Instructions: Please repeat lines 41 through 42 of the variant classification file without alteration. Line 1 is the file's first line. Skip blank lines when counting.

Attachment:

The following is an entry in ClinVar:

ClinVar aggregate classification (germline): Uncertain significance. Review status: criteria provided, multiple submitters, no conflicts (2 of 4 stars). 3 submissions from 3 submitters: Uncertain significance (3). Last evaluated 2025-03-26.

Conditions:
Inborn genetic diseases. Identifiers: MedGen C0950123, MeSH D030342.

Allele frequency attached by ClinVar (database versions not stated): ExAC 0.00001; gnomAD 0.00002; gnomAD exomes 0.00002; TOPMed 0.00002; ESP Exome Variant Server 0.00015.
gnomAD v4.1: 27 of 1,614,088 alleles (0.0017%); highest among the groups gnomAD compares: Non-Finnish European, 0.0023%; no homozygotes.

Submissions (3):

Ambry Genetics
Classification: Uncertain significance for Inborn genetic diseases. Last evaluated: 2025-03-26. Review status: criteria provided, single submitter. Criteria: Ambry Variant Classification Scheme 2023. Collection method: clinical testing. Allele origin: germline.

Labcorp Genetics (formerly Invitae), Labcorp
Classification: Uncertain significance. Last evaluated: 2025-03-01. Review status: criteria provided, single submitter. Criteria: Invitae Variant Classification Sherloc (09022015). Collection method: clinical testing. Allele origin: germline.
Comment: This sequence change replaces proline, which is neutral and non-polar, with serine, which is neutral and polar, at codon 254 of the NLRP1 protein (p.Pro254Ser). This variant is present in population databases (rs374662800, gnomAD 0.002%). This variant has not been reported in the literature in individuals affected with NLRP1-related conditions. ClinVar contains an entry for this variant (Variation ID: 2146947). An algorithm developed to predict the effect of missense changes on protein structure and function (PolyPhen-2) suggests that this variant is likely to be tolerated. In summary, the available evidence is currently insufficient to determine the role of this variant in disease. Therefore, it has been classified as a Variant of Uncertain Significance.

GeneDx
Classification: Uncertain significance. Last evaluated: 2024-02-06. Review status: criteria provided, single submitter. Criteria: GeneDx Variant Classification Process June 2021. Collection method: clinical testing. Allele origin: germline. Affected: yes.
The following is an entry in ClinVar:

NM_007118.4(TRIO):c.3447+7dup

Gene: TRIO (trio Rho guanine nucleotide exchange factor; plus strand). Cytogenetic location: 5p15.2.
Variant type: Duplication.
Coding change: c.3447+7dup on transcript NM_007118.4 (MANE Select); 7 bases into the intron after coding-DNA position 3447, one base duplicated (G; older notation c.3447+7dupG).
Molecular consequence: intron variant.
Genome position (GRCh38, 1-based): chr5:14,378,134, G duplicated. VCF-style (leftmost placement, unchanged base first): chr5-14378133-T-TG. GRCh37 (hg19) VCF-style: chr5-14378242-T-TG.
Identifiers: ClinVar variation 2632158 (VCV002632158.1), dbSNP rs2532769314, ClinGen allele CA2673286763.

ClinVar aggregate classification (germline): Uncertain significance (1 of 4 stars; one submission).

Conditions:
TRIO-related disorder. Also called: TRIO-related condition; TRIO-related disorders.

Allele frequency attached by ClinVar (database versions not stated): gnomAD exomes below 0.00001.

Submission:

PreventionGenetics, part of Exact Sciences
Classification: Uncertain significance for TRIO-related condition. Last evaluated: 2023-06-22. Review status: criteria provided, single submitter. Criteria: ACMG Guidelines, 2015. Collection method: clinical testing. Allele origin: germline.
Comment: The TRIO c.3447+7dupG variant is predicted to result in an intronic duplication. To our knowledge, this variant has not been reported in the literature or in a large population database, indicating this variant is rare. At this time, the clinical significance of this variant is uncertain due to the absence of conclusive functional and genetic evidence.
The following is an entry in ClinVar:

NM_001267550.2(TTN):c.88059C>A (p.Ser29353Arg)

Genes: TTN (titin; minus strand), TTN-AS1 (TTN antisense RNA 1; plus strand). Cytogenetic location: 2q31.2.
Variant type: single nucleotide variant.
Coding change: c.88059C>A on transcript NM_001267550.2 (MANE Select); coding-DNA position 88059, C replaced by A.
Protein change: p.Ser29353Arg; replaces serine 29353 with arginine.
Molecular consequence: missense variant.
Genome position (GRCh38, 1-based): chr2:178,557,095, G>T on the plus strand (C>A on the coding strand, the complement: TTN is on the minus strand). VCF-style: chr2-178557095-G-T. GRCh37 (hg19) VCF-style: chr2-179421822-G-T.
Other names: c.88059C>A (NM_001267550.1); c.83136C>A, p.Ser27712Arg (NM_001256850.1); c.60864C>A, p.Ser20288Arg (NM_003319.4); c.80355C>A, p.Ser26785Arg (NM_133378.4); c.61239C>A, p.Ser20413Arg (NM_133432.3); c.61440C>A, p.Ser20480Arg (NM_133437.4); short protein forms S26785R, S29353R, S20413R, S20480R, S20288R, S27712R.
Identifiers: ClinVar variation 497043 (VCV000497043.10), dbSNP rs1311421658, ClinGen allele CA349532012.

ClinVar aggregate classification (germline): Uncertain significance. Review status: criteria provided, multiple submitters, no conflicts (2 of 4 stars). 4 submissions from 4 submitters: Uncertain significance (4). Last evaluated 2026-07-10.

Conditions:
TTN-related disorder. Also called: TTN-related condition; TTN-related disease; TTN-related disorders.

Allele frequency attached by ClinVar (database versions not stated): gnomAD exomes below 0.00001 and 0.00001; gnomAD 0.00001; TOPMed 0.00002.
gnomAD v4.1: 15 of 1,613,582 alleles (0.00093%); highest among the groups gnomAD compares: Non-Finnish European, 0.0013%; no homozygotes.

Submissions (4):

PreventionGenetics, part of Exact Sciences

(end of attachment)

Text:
ClinVar aggregate classification (germline): Uncertain significance. Review status: criteria provided, multiple submitters, no conflicts (2 of 4 stars). 4 submissions from 4 submitters: Uncertain significance (4). Last evaluated 2026-07-10.

Conditions: